When it comes to children's nutrition, its no longer enough for companies to just serve up food and beverages with the main goal being that it tastes good. New and reformulated favorites have to take a healthier formulation plan into consideration to meet the changing attitudes about whats suitable to feed kids to prevent obesity and nourish growing minds and bodies.
While kids are seeking foods that appeal to their taste buds, parents are increasingly looking for products they feel good about feeding their families. And it's not just the parents. Everyone from school districts to public health organizations are scrutinizing the kids menu.
Having rebuilt school breakfasts and lunches in a healthier style, the U.S. Department of Agriculture (USDA) is turning to snacks, using its new Smart Snacks in Schools standards to improve the nutritional quality of the snacks and drinks kids purchase on campus.
USDA now requires snack items to clock in at 200 calories or fewer per serving, and deliver no more than 230 mg of sodiuma quantity that drops to 200 mg on July 1, 2016. Total fat may account for no more than 35% of calories, with saturated fat making up less than 10% of that; trans fats aren't permitted at all. Also, any food item must be 50% whole grain, or have whole grain as the first ingredient. As for total sugars, their ceiling is set at 35% of the snack's weight.
And so, manufacturers are stepping up to the challenge and creating more healthful snacks not only in the tightly regulated market of the school cafeteria, but in retail snack aisles as well. Formulation trends to improve healthfulness of snacks include substituting raisins for some sugar and sodium in various recipes, using fruit- and vegetable-based ingredients to eliminate undesirable colorants and using bean and bean flours in baked good and chips.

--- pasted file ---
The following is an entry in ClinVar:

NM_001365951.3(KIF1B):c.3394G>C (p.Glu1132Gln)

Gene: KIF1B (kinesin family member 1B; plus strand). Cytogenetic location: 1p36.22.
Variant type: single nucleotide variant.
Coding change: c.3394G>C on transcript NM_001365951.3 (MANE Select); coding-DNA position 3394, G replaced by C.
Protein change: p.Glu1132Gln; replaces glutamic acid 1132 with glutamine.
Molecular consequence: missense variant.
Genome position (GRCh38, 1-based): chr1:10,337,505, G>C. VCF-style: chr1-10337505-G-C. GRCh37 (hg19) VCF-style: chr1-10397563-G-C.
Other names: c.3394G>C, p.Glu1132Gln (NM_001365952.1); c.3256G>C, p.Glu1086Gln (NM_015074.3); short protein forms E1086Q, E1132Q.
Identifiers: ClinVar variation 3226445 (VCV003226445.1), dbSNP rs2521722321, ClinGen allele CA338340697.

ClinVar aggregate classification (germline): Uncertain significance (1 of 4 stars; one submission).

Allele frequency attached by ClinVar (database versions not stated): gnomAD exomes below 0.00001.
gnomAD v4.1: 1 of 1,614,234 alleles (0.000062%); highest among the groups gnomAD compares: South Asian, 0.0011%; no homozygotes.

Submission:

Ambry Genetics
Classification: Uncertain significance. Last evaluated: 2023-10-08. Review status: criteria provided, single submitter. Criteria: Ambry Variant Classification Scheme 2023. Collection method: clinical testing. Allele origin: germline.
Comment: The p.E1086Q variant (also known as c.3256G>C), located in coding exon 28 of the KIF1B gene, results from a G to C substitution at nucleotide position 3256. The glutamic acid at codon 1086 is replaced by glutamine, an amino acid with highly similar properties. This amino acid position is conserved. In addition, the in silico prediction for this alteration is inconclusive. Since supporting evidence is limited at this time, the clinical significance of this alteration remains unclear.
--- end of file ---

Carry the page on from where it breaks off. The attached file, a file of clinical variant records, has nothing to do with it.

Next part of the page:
Further, formulators are increasing nutrition in beverages for children by incorporating vegetable juices and fortifying with vitamins, minerals and other nutrients. Keeping sugar content low is also key, especially considering the majority of health and nutrition authorities blame sugary drinks as the leading source of unnecessary calories among obese children.
To keep in line with kids' flavor preferences, formulators often keep flavors simple, creative and fun. Classics, like strawberry, chocolate and green apple, tend to resonate well with children, while they also crave those that pique their curiosity, like pomegranate, dragon fruit and prickly pear. Ethnic flavors and complex flavor combinationslike blueberry lemonade and birthday cakeare also taking stage.
For a closer look at flavors for kids, as well as insight on kids nutritional needs and tips on formulating foods and beverages for children, visit Food Product Design's Digital Issues Healthy Snack for Kids and Kids' Foods and Beverages.